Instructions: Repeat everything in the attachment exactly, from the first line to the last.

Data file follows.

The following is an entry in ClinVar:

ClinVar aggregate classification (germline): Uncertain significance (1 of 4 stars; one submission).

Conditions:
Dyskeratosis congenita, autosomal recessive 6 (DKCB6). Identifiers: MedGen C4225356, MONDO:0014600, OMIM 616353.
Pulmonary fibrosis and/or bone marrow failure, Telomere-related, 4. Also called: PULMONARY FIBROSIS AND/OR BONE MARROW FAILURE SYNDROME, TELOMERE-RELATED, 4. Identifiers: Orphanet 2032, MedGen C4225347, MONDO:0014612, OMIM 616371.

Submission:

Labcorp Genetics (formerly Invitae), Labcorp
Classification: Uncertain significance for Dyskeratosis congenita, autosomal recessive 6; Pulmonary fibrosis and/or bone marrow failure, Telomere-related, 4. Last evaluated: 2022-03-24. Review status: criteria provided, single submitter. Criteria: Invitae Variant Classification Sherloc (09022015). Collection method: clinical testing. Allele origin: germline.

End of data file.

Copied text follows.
The following is an entry in ClinVar:

ClinVar aggregate classification (germline): Uncertain significance (1 of 4 stars; one submission).

Conditions:
Dyskeratosis congenita, autosomal recessive 6 (DKCB6). Identifiers: MedGen C4225356, MONDO:0014600, OMIM 616353.
Pulmonary fibrosis and/or bone marrow failure, Telomere-related, 4. Also called: PULMONARY FIBROSIS AND/OR BONE MARROW FAILURE SYNDROME, TELOMERE-RELATED, 4. Identifiers: Orphanet 2032, MedGen C4225347, MONDO:0014612, OMIM 616371.

Submission:

Labcorp Genetics (formerly Invitae), Labcorp
Classification: Uncertain significance for Dyskeratosis congenita, autosomal recessive 6; Pulmonary fibrosis and/or bone marrow failure, Telomere-related, 4. Last evaluated: 2022-03-24. Review status: criteria provided, single submitter. Criteria: Invitae Variant Classification Sherloc (09022015). Collection method: clinical testing. Allele origin: germline.